Indecision, faintheartedness is the great obstacle in the plan of cooperation.  We think: I’m not worth all that much, and from this comes discouragement: It makes no difference whether I act or fail to act.  Our powers of action are so limited.  Is my unpretentious work worthwhile? Does my abstaining from this have any meaning? If I fail to sacrifice myself nothing changes.  No one needs me . . . A mediocre vocation?  How many vocations are lost. It is the advice of the devil that is partly true.  The difficulty must be faced.

The solution

5,000 men along with women and children have been hungry for three days… Food? They would need at least 200 denarii to feed them and this is the approximate yearly salary of a labourer.

In the desert!  Tell them to go! But Andrew, more observant says: There are 5 loaves and 2 fish, but what are these among so many! Here we have our same problem: the disproportion.

And the loaves.  Made of barley, hard as rocks (the Jews used wheat).  And the fish.  They were from the lake, small, rather mushy in texture, carried by a young boy in a sack that had lain on the ground for three days in the heat . . . not much of a solution. 

Did the Lord despise this offering? No, and with his blessing he fed all the hungry and had leftovers. Neither did he despise the leftovers: 12 baskets of the surplus were gathered, fish heads and bones, but even this he valued. 

The young boy consented to give Christ his poor offering, not realizing that he would feed the multitude.  He believed that he had lost his small possession but he found instead that there was even a surplus and that he had cooperated for the good of the others. 

And me . . . like those fish (less than those loaves) bruised and perhaps decomposing but in the hands of Christ my action may have a divine scope a divine reach. 

Remember Ignatius, Augustine, Camillus de Lellis, and Matt Talbot, base sinners whose lives were converted into spiritual nourishment for millions who will continue to feed on their witness. 

My actions and my desires can have a divine scope and can change the face of the earth.  I will not know it, the fish did not know it either. I can do a great deal if I remain in Christ; I can accomplish much if I cooperate with Christ . . .


A Hymn to Alberto Hurtado SJ
Written by Pablo Coloma for the beatification of Blessed Alberto on 16 October 1994, Sung by Pablo Coloma and Ximena Concha


Alberto, hoy resuena tu nombre                        
Se escucha tu palabra encendida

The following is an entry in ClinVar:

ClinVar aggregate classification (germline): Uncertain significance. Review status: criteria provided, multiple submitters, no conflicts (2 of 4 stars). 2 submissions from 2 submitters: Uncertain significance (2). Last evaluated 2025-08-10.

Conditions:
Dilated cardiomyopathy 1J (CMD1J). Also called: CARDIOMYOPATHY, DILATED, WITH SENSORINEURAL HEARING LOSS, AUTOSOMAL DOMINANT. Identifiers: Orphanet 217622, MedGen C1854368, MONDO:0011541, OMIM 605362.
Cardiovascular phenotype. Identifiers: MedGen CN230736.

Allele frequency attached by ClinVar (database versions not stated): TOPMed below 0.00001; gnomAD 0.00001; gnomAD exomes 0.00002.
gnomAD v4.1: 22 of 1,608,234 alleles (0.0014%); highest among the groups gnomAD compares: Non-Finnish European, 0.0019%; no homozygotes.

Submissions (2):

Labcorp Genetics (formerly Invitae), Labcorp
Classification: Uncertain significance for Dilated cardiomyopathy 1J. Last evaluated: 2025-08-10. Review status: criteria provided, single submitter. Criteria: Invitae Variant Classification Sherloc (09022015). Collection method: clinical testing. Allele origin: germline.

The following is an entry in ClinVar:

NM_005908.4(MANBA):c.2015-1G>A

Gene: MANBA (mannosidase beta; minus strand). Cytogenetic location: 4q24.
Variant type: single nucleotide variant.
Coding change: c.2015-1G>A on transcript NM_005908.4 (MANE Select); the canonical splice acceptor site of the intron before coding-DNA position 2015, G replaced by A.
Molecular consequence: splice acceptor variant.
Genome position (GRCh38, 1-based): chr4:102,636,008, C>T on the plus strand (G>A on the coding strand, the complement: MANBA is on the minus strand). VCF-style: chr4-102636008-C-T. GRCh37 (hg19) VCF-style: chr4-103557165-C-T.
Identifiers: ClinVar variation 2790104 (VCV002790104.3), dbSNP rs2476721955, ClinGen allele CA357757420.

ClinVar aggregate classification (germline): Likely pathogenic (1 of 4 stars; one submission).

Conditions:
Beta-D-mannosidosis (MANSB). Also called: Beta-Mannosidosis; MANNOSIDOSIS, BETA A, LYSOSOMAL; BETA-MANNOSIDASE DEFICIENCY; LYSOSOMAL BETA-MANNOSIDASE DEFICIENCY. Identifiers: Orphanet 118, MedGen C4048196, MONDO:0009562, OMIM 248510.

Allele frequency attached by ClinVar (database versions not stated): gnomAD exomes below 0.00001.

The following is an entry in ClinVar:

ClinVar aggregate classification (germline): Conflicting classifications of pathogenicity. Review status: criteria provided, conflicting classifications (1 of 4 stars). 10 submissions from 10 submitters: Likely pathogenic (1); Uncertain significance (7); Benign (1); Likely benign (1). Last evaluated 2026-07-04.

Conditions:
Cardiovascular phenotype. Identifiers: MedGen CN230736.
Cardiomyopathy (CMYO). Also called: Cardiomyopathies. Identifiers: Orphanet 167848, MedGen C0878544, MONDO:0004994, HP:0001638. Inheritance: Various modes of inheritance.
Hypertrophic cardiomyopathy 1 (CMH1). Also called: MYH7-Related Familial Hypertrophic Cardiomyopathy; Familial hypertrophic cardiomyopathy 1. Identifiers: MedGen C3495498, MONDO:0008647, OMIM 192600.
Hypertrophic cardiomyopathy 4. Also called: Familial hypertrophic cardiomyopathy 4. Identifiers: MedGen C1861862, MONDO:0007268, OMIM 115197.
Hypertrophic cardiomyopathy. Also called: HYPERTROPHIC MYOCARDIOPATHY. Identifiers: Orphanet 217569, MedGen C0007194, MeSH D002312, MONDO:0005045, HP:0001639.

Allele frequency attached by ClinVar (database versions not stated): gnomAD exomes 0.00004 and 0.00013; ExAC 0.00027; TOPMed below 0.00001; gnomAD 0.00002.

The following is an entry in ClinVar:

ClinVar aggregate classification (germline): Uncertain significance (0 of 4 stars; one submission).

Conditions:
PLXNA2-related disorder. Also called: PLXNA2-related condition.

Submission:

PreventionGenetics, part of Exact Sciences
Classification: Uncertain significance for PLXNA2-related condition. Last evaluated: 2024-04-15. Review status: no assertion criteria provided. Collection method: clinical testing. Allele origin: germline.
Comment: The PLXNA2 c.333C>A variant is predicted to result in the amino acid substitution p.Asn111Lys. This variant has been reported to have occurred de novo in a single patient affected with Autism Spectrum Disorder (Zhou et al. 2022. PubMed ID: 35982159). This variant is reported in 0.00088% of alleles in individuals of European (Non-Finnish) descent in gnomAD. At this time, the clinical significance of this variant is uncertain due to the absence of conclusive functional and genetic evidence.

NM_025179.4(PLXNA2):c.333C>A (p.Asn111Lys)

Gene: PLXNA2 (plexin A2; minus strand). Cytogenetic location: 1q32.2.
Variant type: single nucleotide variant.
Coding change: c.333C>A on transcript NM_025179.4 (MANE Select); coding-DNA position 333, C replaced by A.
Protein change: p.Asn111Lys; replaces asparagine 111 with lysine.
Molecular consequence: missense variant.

Tu rostro hoy recorre las calles
Tu huella marca un nuevo camino
Profeta que anunciaste el Reino
Supiste denunciar el dolor
Reíste con un canto a la vida
Mostraste un camino mejor.

Alberto, your name resounds today,
your enlightening word is heard, 
your face is seen today on the streets,
your footprints mark a new path.
A prophet who proclaimed the Kingdom,
who knew about pain,
who laughed with a song to life,
who showed a better way.

Alberto contemplé tu figura
incendiando las calles de una oscura ciudad.
Y vi que mil rostros reían
y otros más comprendían que era el paso de Dios.
Alberto has tocado nuestra alma
y ya siento que enciende ese fuego de Dios.
Tu vida fue un regalo divino,
una historia que hizo de este Chile un hogar.

Alberto, I watched you
lighting up the streets of a dark city.
And I saw a thousand faces laughing
and others who understood that that was the way of God.
Alberto, you have touched our soul
and I feel that I am lit by the fire of God.
Your life was a divine gift,
a story that made this Chile a home.

Maestro que enseñaste a vivir
la vida como lo hizo Jesús,
mirando en los hombres que sufren
su cuerpo castigado en la cruz.

A teacher who taught how to live
as Jesus did,
looking at those who suffer,
his body punished on the cross.

Apóstol, compañero de pobres,
viviste en tu carne el dolor
de tantos que viván despreciados,
tus manos fueron pan y un hogar.

Apostle, companion of the poor, 
you lived in your flesh the pain
of the many who are despised,
your hands were bread and a home.

Alberto contemplé tu figura
incendiando las calles de una oscura ciudad.
Y vi que mil rostros reían
y otros más comprendían que era el paso de Dios.
Alberto has tocado nuestra alma
y ya siento que enciende ese fuego de Dios.
Tu vida derramada en las calles
se alsa inmensa hasta el cielo en las manos de todos.

Alberto, I watched you
lighting up the streets of a dark city.
And I saw a thousand faces laughing and others who understood
that that was the way of God.
Alberto, you have touched our soul
and I feel that I am lit by the fire of God.
Your life poured out on the streets
is infinitely raised to heaven in the hands of all.

Just as St Teresa of Kolkata is known to everyone simply as 'Mother Teresa' and St Pius of Pietrelcina as 'Padre Pio', San Alberto is known to Chileans still as 'Padré Hurtado'.


Schola Gregoriana Abba Caelum, Seoul, Korea

Antiphona ad communionem  
Communion Antiphon Wisdom 16:20

Panem de caelo dedisti nobis, Domine,
You have given us, O Lord, bread form heaven,
habentem omne delectamentum, et omnem saporem suavitas.
endowed with all delights and sweetness to every taste.

On Sundays in Ordinary Time there is a choice between a Communion Antiphon with an Old Testament text and one with a New Testament text. The above is the former.

Extraordinary Form of the Mass
Traditional Latin Mass (TLM)

This Sunday, 2 August, is the Ninth Sunday After Pentecost in the calendar that uses the TLM. Complete Mass in Latin and English here.